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In at the deep end

Teaching vocational tourism and leisure courses can be a challenge for geographers, says Bob Holland

For those not directly involved, this may all take a little time to digest.

There is no doubt that, pre-16, a significant number of schools are looking at the introduction of the GCSE leisure and tourism course as a means of offering an alternative approach to learning, and at post-16 level the possibility of "dipping a toe into the water" of a three-unit AS will be far more attractive than the present situation, where students have to commit themselves to a two-year, six-unit AVCE. Both these courses are classified as vocational, but aim to provide a broad introduction to an industry sector rather than prepare students for particular jobs.

In many schools geography teachers have taken on the delivery of leisure, travel and tourism courses, and it is a testament to their adaptability and flexibility that such courses have been delivered successfully in many centres. There are schools where geographers have seen the introduction of tourism courses as an opportunity to diversify, teach new concepts, adopt a different teaching style and develop strong links with the business community in their local area and further afield.

Students are motivated by opportunities to create extended pieces of work based on real destinations and organisations they have visited and to increase their understanding of the part that leisure and tourism play in the world of work. They also enjoy gaining practical experience and finding out what the people who work in the industry actually do. It enables them to develop their ability to work independently and the best assignments are of an exceptionally high quality.

However, as Ofsted has highlighted in two recent reports, the situation is far from satisfactory in all schools. Having been involved in professional training to support leisure, travel and tourism courses for more than 11 years, I have been faced with too many teachers who protest: "I've been told I'm teaching this course from September and this is the only day I've been allowed to attend for training."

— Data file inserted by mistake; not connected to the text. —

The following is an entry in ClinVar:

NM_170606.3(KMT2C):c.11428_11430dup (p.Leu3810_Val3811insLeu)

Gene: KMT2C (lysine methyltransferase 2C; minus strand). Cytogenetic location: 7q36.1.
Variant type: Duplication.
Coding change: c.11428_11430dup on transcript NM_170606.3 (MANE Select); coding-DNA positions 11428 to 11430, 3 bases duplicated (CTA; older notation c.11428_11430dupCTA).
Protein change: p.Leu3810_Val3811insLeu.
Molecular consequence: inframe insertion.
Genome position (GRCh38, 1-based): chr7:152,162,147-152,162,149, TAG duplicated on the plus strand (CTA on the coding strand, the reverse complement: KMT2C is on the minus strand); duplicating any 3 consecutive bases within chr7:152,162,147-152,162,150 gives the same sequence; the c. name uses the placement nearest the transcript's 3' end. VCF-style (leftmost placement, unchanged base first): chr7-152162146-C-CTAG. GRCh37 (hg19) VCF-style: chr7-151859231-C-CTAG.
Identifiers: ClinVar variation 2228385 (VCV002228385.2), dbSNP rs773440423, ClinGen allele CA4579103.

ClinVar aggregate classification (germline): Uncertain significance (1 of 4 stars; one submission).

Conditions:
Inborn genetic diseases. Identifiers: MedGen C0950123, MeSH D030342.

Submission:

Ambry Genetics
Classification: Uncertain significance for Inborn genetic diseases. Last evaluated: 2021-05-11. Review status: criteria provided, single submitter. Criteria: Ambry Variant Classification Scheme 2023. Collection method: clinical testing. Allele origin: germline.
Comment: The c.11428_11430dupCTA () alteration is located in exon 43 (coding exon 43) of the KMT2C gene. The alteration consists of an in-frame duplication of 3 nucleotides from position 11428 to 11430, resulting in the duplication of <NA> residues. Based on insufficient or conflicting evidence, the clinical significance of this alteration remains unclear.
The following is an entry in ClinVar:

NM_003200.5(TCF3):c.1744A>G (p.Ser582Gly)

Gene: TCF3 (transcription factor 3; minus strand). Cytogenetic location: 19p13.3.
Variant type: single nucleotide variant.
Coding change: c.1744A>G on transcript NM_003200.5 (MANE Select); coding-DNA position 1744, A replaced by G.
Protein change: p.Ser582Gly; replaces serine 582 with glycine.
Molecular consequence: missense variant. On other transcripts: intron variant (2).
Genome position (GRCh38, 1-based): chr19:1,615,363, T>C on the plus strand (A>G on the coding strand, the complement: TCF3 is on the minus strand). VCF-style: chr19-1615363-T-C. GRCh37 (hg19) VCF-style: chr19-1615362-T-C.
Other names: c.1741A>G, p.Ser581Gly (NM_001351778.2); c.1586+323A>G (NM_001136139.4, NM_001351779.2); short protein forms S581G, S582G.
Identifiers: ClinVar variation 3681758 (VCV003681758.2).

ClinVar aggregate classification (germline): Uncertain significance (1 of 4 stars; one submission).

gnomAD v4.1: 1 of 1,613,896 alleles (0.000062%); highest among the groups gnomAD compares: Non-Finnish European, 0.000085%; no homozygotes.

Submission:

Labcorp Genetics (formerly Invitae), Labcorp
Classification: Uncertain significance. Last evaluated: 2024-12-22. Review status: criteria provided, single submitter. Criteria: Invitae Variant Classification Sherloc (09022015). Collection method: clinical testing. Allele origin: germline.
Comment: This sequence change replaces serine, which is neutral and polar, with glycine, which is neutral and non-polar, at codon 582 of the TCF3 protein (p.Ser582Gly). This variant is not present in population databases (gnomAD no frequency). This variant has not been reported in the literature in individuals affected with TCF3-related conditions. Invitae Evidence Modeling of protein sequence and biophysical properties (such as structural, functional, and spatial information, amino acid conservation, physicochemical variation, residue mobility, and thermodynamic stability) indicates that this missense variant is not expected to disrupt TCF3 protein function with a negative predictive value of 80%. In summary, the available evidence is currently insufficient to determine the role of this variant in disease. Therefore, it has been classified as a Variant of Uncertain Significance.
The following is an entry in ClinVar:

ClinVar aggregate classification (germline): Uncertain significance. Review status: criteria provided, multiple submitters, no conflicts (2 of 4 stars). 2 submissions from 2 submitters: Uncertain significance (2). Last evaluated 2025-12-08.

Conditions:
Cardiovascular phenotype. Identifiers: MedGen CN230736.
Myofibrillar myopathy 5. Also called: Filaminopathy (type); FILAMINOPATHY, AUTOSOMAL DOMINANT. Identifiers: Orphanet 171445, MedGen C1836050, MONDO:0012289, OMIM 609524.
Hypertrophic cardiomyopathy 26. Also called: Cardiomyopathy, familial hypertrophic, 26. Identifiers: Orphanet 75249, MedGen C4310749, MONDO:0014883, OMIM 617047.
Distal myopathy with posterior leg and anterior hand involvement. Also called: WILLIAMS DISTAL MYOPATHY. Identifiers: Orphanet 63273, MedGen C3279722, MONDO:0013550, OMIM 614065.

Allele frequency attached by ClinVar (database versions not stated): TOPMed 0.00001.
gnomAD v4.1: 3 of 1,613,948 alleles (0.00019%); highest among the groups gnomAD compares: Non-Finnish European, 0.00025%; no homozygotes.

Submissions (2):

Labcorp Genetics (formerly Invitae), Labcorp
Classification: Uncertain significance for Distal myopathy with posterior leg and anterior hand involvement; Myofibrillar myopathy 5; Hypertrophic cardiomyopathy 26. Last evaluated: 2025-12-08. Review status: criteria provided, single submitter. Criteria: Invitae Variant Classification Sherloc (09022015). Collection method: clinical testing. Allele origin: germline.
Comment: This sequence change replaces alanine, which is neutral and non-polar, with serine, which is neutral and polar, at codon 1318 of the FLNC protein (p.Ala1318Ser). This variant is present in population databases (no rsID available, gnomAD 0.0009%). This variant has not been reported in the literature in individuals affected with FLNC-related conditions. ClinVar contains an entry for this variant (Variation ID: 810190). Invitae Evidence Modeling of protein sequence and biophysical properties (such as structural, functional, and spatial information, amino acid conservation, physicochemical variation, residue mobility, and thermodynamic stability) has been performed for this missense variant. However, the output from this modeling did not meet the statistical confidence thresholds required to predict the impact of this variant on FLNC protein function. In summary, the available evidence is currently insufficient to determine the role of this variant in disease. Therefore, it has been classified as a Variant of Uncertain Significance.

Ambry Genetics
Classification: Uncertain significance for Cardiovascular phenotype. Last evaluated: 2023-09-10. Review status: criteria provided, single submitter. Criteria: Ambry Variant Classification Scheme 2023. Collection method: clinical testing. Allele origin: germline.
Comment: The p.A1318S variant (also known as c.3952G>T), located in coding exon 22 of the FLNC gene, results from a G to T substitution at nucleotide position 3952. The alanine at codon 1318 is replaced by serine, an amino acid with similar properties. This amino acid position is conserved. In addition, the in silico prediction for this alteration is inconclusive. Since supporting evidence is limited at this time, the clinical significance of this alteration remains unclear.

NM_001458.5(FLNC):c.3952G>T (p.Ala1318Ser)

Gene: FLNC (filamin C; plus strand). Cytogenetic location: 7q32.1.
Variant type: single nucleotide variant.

There is no doubt that some teachers are put in a difficult position by managers who expect them to deliver these courses with little support or training. The recent Ofsted report into the first two years of Vocational A levels (AVCE) highlighted the lack of opportunities for sharing good practice, particularly to support new teachers who have no experience of teaching on a vocational qualification. Teachers in this position may well feel unsure of themselves and it is unlikely there will be a more experienced colleague to whom they can turn.

According to Ofsted, the lack of recent industrial experience is an issue for some teachers delivering AVCE courses. A good number of these teachers have no vocational experience whatsoever. What is really important is that they have the opportunity to learn about the industry and how it works.

Many practitioners have recognised over the years what they know and do not know about the tourism industry and have developed their skills and knowledge accordingly, but this requires the full support of the school.

Some components of the present AVCE in travel and tourism and the expected ASA2 specification are familiar to geographers. Destination studies, the location of tourist attractions and the appeal of different types of destinations to different types of tourist, issues related to the impact of tourism and sustainability are all familiar territory.

However, management of customer service and monitoring standards is outside the experience of many geographers, and very few of them have been trained to teach marketing at advanced level.

Schools with Year 11 students who are coming to the end of their GCSE leisure and tourism course are beginning to realise the importance of meaningful links with relevant local businesses and the value of well-structured visits. In order to develop the required portfolio evidence, a detailed investigation into customer service and marketing practices in selected organisations needs to be undertaken - a brief visit is unlikely to suffice. To deliver the work-related dimension of these courses without students having the opportunity to go behind the scenes in appropriate organisations must be extremely difficult.

Geographers embarking on the teaching of tourism for the first time this September should expect to meet a steep learning curve. However, many teachers on these courses enjoy new challenges, learn a great deal about the industries involved and have seen many students achieve more than they would have done by continuing with traditional academic studies.

Bob Holland is an education consultant specialising in tourism education. He is senior examiner for AVCE travel and tourismGNVQ leisure and tourism, has been involved in developing the leisure and tourism GCSE and is writing units for the new travel and tourism ASA2. He can be contacted through his website:

For more information on leisure, travel and tourism courses contact the awarding bodies or look at the vocational learning website operated by the LSDA

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